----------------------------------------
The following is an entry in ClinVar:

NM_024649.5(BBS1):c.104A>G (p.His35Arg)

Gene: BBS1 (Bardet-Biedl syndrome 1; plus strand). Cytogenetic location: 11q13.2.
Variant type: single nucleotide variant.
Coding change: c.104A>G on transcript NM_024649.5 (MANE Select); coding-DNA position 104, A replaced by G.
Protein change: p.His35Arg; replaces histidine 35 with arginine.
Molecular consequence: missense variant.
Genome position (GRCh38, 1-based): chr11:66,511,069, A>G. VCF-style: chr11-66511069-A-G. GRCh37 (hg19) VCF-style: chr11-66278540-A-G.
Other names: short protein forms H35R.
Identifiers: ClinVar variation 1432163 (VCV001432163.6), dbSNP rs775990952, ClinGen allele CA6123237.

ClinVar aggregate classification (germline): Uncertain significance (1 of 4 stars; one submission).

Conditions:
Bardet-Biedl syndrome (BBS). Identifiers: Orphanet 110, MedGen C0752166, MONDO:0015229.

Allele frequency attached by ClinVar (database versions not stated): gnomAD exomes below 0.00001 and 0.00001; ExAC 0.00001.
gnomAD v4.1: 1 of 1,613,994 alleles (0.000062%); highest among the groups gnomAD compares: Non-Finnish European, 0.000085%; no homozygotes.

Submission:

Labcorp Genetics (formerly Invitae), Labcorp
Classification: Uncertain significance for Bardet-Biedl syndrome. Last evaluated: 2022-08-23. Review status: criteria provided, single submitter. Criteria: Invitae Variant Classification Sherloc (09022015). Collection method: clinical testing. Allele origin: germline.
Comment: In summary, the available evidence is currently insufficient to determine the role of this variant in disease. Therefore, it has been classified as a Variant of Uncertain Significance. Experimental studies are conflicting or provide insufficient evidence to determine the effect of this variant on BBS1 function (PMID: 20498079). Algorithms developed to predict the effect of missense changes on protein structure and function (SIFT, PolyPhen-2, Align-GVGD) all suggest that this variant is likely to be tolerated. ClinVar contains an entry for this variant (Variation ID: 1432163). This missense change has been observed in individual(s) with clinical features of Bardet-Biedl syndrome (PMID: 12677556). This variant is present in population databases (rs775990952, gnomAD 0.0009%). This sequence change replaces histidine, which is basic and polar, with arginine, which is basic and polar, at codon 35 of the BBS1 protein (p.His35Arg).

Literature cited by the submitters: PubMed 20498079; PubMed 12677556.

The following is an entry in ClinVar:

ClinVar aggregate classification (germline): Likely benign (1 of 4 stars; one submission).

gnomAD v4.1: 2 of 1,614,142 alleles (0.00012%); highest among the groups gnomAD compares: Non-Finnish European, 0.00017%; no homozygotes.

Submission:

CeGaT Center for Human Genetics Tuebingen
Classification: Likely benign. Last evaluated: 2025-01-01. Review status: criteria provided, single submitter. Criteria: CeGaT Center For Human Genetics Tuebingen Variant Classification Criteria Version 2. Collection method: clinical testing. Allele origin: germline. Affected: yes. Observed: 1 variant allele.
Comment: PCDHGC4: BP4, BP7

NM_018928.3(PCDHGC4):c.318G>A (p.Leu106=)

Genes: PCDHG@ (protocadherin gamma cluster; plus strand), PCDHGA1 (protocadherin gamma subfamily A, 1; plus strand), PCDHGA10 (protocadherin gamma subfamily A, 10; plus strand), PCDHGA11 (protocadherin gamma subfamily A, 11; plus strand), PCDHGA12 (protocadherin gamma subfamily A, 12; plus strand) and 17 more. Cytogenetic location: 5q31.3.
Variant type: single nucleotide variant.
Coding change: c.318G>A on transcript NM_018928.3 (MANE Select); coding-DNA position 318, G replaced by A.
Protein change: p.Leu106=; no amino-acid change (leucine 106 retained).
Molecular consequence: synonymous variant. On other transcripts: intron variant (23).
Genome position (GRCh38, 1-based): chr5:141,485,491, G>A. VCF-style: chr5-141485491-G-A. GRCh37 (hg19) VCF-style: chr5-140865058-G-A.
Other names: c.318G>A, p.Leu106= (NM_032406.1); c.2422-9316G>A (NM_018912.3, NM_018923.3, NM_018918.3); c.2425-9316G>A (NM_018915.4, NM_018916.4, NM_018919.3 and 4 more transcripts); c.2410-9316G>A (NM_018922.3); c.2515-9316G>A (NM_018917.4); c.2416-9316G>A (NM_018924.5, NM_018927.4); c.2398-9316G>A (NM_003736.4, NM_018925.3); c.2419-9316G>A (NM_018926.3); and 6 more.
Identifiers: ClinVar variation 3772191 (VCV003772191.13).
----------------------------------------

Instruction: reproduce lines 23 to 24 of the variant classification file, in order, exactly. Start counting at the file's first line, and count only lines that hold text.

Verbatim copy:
gnomAD v4.1: 2 of 1,614,142 alleles (0.00012%); highest among the groups gnomAD compares: Non-Finnish European, 0.00017%; no homozygotes.

Submission: